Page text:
Hack Old USB Drives into a Mini RAID on a Mac

Most of us have a lot of old USB thumb drives lying around. Sometimes you just got a new larger capacity or less grubby looking one, but often you just accumulate them as they are the most popular storage medium and are used and discarded as needed because they are cheap.

Once they have served their purpose, the ones you don’t use just sit in a drawer or on a desk until you throw them away or lose them (and you don’t even remember it existed). But what if you could combine them and make a higher capacity drive to plug into a media player in a TV or back up your USB drives that are in use?

This article explains how to turn old USB drives into a mini RAID to give them new life.

What is RAID?

RAID stands for Redundant Array of Independent Disks. A RAID combines multiple drives into a single “logical unit” for the purposes of what is called data redundancy or performance improvement, so in other words, either secure, fast, big, or combos of all three.

Data is spread across the drives in one of several “RAID levels” depending on the intended use. Each RAID level contains different levels of error correction, distribution of data etc. but we don’t need to know all that – the three modes we will concern ourselves with here are “striped”, “mirrored” and “JBOD”.


“Striped” combines drives of equal size as a large fast unit. “Mirrored” takes one drive and copies it to all the others continuously so it is secure; the data never gets lost because it’s backed up multiple times automatically. If one drive fails, it can be replaced. JBOD (meaning “Just A Bunch Of Disks”) chains together drives of any size and makes them a continuous logical drive.

Obviously the mode you choose depends on the use. Striped is faster, Mirrored is the best backup but JBOD uses every drive you have and makes a big drive.

Hacking a Mini RAID for Mac OS X

To make a collection of USB drives into a RAID on OS X is simple. First plug all the USB drives you have into a USB hub. (See above) They will all show up on the desktop.

separate disks 2

Open Disk Utility either by going to “Applications -> Utilities -> Disk Utility” or from the Finder, press “Command + Shift + U” to go to the Utilities folder and start Disk Utility.

All the drives you have attached show up in the panel.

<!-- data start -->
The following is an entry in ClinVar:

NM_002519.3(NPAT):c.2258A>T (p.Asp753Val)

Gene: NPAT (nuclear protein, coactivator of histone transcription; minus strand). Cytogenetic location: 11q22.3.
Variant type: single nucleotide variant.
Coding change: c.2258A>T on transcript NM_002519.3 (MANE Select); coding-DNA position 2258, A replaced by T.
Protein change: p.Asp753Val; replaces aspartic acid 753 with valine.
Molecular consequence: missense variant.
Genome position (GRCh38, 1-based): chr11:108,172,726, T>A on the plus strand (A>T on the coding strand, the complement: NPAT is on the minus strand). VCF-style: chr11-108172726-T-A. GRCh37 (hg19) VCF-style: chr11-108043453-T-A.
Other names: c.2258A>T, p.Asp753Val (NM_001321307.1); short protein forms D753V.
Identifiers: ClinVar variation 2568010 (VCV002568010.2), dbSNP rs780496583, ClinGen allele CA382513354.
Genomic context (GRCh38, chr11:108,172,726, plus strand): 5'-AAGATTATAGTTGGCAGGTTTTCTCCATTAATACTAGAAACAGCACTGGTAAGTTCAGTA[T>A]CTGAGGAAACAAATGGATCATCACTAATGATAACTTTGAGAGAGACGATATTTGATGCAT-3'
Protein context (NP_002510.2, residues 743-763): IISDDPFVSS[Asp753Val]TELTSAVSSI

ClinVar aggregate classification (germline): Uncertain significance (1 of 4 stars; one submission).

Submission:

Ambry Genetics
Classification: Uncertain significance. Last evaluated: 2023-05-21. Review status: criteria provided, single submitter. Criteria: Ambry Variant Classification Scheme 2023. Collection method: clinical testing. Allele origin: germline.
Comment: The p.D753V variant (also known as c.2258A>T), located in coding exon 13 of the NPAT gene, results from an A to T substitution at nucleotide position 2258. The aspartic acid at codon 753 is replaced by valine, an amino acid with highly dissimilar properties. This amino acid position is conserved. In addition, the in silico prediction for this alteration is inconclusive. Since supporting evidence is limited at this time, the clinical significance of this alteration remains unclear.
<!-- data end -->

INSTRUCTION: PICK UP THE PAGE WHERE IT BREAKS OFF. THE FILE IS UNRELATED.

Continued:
discs mounted

Select one of the drives you want to turn into a RAID and click the RAID tab.

click raid tab

You will be presented with a range of options: naming the RAID and which type of RAID you want to make, either mirrored, striped or concatenated (JBOD). In this case, we will select concatenated as the drives are of assorted 4Gb, 8Gb and 16Gb sizes. If they were all the same, you can use striped or mirrored. 

Note: you CAN use drives of different sizes in the other two modes but the drives will be partitioned to be the same size as the smallest drive.

choose raid level

Drag every drive you want to be a part of the RAID. Warning: Do this carefully as these drives will be formatted and you DON’T want to include your system drive by accident.

You will see the projected final size of the finished drive in the panel above the drive window.

disks dragged in

Press the “Create” button and you will be warned that you are about the delete all these disks and make them into a RAID.

are you sure you want to

Click OK and the drives will all be unmounted, partitioned and formatted one by one.

partition map

When it’s finished and the drive has “spun up” . . .

waiting to spin up

. . . the new drive virtual unit will be displayed on the desktop ready for use.

raid slices made 2


If you have a bunch of old USB drives, this is a good way to make good use of them rather than throwing them away. One thing to note is that old USB drives, especially USB 1.0, are slow, so it will take a while to copy stuff to them, but hey, you have a free SSD drive of much higher capacity than the component parts, so speed is a luxury. Obviously faster USB 3.0 drives will be better if have them.

Phil South
Phil South

Phil South has been writing about tech subjects for over 30 years. Starting out with Your Sinclair magazine in the 80s, and then MacUser and Computer Shopper. He's designed user interfaces for groundbreaking music software, been the technical editor on film making and visual effects books for Elsevier, and helped create the MTE YouTube Channel. He lives and works in South Wales, UK.

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